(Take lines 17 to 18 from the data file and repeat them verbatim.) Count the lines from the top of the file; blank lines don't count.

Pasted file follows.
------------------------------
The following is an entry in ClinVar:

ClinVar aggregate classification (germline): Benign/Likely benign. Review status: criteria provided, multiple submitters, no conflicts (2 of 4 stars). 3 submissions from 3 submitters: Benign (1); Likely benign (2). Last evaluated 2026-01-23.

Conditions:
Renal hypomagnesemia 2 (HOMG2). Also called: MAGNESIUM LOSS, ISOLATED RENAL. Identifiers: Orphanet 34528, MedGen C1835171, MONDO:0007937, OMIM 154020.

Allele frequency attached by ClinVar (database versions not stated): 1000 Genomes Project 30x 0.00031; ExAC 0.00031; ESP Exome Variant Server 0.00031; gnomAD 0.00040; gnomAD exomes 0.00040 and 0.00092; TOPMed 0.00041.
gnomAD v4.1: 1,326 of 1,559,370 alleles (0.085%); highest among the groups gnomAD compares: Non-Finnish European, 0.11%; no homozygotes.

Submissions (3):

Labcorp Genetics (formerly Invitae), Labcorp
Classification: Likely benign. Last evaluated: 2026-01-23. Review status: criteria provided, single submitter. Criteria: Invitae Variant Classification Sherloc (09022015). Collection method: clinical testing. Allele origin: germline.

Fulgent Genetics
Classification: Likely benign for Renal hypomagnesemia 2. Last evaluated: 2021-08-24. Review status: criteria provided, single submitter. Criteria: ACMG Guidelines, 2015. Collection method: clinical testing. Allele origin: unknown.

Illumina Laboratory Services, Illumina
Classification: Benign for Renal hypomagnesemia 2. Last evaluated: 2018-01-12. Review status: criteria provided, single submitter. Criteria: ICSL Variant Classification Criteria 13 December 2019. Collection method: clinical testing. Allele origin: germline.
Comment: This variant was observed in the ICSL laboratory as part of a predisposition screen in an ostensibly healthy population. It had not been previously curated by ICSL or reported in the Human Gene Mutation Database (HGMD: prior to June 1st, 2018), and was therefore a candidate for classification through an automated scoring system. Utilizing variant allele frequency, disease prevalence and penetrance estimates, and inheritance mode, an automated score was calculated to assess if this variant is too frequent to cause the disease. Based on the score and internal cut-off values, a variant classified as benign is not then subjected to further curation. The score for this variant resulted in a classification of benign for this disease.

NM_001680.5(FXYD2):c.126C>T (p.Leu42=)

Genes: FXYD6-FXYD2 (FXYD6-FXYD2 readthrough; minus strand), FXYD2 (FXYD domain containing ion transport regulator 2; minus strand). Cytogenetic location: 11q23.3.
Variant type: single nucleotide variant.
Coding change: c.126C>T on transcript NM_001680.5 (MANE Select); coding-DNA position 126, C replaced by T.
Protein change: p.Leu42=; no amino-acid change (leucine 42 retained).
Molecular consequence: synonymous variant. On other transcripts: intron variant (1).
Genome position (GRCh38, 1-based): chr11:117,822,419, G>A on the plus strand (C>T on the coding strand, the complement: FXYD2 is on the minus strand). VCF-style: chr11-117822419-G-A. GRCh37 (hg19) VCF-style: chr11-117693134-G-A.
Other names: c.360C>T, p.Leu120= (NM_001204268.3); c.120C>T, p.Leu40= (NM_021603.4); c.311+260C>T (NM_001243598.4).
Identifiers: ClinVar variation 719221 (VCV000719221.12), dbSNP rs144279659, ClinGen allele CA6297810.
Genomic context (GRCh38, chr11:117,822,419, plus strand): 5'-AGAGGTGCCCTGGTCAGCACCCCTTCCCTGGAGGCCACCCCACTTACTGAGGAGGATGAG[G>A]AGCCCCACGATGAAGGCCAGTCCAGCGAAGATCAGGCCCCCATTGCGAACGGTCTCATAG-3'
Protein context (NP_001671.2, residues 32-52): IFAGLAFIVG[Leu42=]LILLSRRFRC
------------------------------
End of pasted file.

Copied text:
Variant type: single nucleotide variant.
Coding change: c.126C>T on transcript NM_001680.5 (MANE Select); coding-DNA position 126, C replaced by T.